Inspired by the concept of multivalency and in pursuit of ever more intricate artificial molecular machines, we investigated the strict self-assembly of a triply threaded two-component superbundle, starting from a tritopic receptor in which three benzocrown-8 macrorings are fused onto a triphenylene core and a trifurcated trication wherein three bipyridinium units are linked 1,3,5 to a central benzenoid core. The result of the investigation was quite unexpected and surprising. It transpired that the rapid formation of a doubly threaded two-component complex was followed by an extremely slow conversion (a week at 253 K in CD3COCD3 to reach equilibrium) of this kinetically controlled product into a thermodynamically controlled one, namely a triply threaded two-component superbundle. This intriguing observation begs the question: are there instances in nature where multivalency is expressed as a kinetically controlled process, prior to an equilibrium state being reached, and if so, what are the biological implications, if any?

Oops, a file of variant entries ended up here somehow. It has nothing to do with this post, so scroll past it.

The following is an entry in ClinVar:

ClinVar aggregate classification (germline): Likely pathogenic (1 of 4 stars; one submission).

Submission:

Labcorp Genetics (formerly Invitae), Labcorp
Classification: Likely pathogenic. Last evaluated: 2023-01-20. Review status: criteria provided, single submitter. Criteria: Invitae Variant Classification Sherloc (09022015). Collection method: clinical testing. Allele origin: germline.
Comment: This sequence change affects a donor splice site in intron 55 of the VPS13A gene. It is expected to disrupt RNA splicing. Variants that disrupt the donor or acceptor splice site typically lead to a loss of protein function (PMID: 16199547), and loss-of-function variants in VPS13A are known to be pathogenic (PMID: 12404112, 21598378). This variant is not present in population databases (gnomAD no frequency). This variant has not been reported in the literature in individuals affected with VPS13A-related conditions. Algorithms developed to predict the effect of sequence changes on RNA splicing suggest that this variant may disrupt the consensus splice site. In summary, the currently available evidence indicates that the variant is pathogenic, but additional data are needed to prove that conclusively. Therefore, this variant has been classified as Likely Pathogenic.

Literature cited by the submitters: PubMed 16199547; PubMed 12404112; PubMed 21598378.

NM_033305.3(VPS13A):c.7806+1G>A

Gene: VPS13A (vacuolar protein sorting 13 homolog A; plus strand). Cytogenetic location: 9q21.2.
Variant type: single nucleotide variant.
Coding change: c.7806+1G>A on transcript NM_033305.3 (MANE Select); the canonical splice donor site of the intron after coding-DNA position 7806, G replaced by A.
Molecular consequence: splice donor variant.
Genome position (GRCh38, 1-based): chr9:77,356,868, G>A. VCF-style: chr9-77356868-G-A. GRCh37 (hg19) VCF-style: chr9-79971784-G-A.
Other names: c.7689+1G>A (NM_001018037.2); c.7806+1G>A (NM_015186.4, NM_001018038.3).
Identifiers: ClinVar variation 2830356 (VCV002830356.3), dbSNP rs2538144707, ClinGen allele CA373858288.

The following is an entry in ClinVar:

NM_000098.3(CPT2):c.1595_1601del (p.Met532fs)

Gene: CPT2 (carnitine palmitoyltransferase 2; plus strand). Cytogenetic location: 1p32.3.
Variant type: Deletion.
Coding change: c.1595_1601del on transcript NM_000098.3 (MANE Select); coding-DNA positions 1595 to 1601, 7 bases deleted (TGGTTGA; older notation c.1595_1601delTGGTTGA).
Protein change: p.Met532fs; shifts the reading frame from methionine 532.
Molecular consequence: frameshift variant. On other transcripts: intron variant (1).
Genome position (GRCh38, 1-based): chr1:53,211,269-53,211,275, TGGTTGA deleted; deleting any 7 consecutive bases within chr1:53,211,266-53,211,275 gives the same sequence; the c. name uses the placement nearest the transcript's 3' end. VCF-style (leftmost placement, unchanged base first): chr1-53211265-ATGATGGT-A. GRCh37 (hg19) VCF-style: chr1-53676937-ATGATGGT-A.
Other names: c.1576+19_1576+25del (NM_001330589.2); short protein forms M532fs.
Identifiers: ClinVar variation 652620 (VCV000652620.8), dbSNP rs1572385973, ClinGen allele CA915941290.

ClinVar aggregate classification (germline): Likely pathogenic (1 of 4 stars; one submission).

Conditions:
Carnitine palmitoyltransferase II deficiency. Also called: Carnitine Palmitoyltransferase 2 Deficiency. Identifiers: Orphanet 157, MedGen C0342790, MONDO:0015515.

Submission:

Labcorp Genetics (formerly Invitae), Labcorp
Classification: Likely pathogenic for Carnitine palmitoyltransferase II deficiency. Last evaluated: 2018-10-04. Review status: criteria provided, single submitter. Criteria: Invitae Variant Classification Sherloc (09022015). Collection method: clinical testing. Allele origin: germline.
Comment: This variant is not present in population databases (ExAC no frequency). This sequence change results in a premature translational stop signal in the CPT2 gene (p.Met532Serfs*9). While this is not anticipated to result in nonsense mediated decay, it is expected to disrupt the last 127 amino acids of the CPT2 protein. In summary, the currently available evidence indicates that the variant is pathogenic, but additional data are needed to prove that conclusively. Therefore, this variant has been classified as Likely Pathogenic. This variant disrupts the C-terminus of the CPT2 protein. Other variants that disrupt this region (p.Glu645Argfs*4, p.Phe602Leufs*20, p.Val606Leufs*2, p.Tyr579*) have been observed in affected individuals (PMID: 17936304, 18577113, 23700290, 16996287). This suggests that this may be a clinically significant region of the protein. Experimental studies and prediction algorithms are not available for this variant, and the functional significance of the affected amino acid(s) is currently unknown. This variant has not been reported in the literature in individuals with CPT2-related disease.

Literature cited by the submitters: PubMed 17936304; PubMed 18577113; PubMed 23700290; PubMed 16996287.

|Original language||English (US)|
|Number of pages||2|
|Journal||Journal of the American Chemical Society|
|State||Published - Mar 3 2004|
ASJC Scopus subject areas
- Colloid and Surface Chemistry